Friday, April 15th, 2022
While it would make more sense to dive straight into the preliminaries that come with marriage, I thought it would be more befitting to first address what comes before marriage. A promise to marry in layman’s terms is a betrothal or rather an engagement to be married.
Legally, it is a contract mutually entered into by a man or a woman capable of contracting matrimony that they will marry one another. To be honest with you, this is probably the most romantic the law will ever get.
Though engagements today can end in a blink of an eye, traditionally a promise to marry amounted to a contractual undertaking that was legally enforceable provided the aggrieved party could show that the party at fault intended to enter into the legal relationship but withdrew from it without any legal justification.
This type of contract is different from an ordinary contract in that it need not be in writing and the law provided no particular form of words of promise. If an individual fails to fulfill a promise to marry, it will be treated as similar to a breach of contract. This means that one party may be able to hold the other party liable for breaking their promise.
It is better to promise nothing and try and give everything…..than promise everything and give nothing at allUnknown
For a contract of this kind to exist, there is no legal requirement for a declaration of an intention to marry by both parties to be made at the same time. A reasonable time is required for the communication of this intention. A promise to marry must be fulfilled within the stipulated time, or, where no time has been stipulated, within a reasonable time. A conditional promise to marry may be sued upon when this condition has been fulfilled.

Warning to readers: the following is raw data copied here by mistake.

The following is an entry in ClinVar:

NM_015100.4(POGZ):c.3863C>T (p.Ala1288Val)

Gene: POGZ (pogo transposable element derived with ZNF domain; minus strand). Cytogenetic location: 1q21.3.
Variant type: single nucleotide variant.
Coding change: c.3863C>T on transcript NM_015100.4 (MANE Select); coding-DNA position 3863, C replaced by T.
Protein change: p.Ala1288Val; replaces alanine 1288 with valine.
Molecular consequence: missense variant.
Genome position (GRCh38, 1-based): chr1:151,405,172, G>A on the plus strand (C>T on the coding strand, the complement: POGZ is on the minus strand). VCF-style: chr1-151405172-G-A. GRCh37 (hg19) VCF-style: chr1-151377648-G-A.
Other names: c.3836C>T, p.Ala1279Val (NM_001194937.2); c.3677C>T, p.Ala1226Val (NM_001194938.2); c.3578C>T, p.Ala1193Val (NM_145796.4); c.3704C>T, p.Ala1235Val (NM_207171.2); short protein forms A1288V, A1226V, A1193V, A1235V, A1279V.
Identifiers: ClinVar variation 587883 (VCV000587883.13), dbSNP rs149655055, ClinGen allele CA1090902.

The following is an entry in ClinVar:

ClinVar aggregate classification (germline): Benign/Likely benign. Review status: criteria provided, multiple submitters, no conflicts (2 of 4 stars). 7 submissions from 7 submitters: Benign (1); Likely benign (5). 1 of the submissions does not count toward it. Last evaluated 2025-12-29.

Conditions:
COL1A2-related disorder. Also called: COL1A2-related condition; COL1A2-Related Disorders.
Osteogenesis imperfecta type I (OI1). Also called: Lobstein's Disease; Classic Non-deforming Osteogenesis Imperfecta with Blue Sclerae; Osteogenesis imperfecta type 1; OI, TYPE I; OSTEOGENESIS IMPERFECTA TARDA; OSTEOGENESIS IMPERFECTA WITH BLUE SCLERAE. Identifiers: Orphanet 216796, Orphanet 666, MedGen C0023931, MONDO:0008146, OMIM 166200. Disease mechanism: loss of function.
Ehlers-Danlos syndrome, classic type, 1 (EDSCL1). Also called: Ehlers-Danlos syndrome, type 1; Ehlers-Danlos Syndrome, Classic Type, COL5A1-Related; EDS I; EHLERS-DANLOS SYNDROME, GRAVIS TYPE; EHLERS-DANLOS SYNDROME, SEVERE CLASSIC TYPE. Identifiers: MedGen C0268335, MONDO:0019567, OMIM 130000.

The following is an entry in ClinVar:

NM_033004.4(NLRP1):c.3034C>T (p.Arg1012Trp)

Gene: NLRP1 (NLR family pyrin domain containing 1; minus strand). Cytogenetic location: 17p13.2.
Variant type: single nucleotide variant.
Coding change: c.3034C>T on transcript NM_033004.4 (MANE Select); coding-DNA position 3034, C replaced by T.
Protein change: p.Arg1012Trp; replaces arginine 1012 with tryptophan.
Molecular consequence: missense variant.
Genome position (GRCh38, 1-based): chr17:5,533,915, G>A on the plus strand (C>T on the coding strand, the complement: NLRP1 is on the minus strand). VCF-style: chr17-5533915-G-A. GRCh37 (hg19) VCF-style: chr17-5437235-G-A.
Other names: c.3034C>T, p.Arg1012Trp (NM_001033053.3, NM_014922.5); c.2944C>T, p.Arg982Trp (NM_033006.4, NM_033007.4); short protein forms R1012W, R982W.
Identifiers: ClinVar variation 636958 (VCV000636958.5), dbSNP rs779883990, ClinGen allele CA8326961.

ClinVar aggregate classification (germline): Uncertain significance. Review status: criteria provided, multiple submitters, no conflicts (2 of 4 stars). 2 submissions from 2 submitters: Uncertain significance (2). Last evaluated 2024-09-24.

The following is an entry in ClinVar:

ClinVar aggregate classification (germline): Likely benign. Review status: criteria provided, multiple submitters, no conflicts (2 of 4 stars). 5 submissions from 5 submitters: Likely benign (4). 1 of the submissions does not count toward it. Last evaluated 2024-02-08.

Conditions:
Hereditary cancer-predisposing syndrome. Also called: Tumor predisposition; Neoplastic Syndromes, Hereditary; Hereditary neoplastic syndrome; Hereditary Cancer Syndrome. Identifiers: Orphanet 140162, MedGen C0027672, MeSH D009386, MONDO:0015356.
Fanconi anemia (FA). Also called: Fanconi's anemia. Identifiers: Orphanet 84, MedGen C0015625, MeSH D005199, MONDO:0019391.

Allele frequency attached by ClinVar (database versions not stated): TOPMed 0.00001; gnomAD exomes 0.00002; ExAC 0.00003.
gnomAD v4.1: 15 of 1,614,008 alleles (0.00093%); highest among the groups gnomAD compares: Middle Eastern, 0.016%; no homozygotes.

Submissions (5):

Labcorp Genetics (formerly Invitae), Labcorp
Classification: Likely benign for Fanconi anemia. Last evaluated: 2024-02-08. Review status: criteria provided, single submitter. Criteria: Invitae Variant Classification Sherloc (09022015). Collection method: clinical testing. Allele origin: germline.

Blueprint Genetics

In Larok v Obwoya, the Respondent (a lady) and the Appellant were friends when the lady was a pupil. At college, she became pregnant and as a result, was expelled from the college. The man wrote to her promising to marry her by the end of April. This was in 1968. In October, he again wrote to the lady indicating that he was no longer keen to marry her. The lady then went to court and sued for breach of promise to marry and the lower court held that the man had committed a breach of the promise and awarded the lady damages. This decision was based on two grounds;
i) That her chances of getting married had been impaired
ii) The court also put consideration to the injury posed to her feelings.
The law isn’t so thoughtless after all.
In such an instance where a plaintiff prevails in their lawsuit, they cannot force a defendant to marry them if the defendant does not wish to do so. Simply put, unlike every other contract, if the plaintiff prevails, not all contract remedies can apply. For example, they cannot be awarded specific performance as a remedy. A defendant cannot be forced to marry a plaintiff furthermore, a plaintiff’s award of damages may be subject to mitigation, or a reduction if they acted in some way to contribute to their breach.
If the plaintiff has already married another individual, it will not affect their ability to recover damages in any way. The fact that the plaintiff married another individual does not relieve a defendant of their liability under the promise to marry contract.
Today, a breach of a promise to marry is not a common plea in our courts. However, it’s interesting to know that an engagement at one time held so weight in our society.
Everyone knows diamonds are a girl’s best friend and I can imagine how hard it might be for a lady undergoing a broken promise of engagement to let go of the ring. The subject of the ring and its possession after a broken engagement is left up to the parties to decide.
But aren’t we lucky we have someone who keeps his promise and actually died for us? Have a very Happy Easter weekend!!
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